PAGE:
But one thing has been on my mind, one thing that I hope somehow wedges itself into the consciousness of future historians who try to understand what that day was like.

If you want to absorb how completely surreal September 11, 2001 was, it's not enough to understand that the nation was grieving in the wake of massive acts of violence perpetrated upon innocent people. We weren't just sad, we were confused.

It seems almost sweetly naive in retrospect to recall the rumor that another hijacked jet was circling Dulles.  That such a conventional horror felt like a plausible turn of events speaks to how completely unprepared we were for this new threat. 

As we watched the events of the morning unfold, it was without any sense of who was responsible (let alone their motivations), when the wave of attacks would end, or what would happen to a skyscraper that had been hit by a jet.

When I left Downtown that day (I waited longer than I really should have), there was a stunned, respectful silence on the bus.  There was nothing to say. Nothing we didn't all know, or all not know. Nothing to do but wait, and listen, and start learning the new rules and assumptions under which we were to operate.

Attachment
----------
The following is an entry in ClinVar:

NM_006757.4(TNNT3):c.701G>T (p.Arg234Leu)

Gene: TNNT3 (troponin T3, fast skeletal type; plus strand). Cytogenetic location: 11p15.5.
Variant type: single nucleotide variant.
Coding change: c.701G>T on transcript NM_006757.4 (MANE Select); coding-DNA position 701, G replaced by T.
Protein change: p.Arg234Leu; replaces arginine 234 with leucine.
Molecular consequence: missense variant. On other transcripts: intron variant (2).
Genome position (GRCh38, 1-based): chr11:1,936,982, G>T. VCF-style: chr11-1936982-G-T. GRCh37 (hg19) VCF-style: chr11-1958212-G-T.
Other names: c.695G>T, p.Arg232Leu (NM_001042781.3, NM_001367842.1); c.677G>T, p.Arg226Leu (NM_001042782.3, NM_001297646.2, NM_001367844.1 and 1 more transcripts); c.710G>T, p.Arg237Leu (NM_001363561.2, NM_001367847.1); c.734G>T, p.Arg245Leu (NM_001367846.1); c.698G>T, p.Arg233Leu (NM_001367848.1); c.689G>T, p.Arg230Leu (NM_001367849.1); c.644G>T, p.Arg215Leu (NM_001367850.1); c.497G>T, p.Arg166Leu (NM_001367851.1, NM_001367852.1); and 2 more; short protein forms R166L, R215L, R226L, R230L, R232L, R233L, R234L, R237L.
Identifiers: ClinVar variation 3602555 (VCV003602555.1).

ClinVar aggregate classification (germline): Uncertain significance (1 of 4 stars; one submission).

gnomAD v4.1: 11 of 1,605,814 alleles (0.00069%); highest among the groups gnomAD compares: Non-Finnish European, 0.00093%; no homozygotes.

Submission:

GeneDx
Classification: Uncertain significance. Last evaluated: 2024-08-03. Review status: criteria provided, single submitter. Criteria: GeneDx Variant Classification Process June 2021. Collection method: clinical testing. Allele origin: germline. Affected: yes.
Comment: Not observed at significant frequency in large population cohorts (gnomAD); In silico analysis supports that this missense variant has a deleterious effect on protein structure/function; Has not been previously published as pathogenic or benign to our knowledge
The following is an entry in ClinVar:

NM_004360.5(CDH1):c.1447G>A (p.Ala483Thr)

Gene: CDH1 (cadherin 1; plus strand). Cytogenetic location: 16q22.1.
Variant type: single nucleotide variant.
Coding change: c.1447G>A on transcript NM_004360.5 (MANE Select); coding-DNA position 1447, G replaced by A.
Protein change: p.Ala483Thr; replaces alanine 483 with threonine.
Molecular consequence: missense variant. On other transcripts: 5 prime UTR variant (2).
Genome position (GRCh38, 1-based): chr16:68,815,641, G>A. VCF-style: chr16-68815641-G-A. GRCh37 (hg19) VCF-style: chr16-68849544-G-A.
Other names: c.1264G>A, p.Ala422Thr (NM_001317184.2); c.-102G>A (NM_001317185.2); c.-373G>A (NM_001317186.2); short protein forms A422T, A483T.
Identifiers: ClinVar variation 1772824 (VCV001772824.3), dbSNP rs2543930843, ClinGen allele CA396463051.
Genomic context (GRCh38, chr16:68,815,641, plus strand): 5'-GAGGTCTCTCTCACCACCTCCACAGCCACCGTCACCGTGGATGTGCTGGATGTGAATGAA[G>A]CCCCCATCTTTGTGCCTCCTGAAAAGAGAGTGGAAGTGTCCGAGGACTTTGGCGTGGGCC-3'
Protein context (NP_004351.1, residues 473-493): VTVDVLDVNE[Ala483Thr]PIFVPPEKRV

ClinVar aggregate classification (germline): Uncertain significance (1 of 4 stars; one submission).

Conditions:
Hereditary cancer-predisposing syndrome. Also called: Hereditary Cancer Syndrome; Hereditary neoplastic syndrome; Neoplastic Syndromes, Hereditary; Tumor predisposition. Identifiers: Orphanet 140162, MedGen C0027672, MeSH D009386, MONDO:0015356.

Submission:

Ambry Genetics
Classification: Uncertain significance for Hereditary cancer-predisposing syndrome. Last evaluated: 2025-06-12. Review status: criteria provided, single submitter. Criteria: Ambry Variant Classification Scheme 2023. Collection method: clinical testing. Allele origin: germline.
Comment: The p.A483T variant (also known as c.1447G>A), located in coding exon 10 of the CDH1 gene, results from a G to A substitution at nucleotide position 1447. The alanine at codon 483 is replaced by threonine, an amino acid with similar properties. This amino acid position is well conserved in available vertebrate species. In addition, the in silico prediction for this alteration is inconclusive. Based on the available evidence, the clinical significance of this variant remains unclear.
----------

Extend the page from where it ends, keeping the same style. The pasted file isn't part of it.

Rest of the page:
It's sometimes said that everything changed on 9/11.  I think it's fairer to say that after that day, nothing seemed certain.  In truth, certainty is nearly always an illusion, if a comforting one.

September 9, 2011

Sometimes, I Just Don't Know What To Think About You People

This blog got a hit today from a search for "harass groundhogs molasses."

In the interest of public service, here is the correct answer: Don't.  Really. You'll be left with a weird sense of emptiness.  And an annoyed, sticky groundhog.

Guess Who's Coming To Lunch?

After a long morning of statistics, I decided to enjoy my lunch outside.  Seconds after I sat down, an inquisitive critter approached.

For an unpleasant moment, I thought his fearlessness might have meant he was rabid.

Then I realized that he just wanted some waffle fries.

There's probably a deep life lesson there.  But in case you ever wondered...  squirrels dig Chik Fil A.

September 7, 2011

Now, Where Do I Get My Punch Card To Access The Mainframe?

This was, what, the third rainy day in a row?  Fourth?  Don't know.  But I do know that when it gets this humid, my hair becomes firmly convinced that it's currently 1962.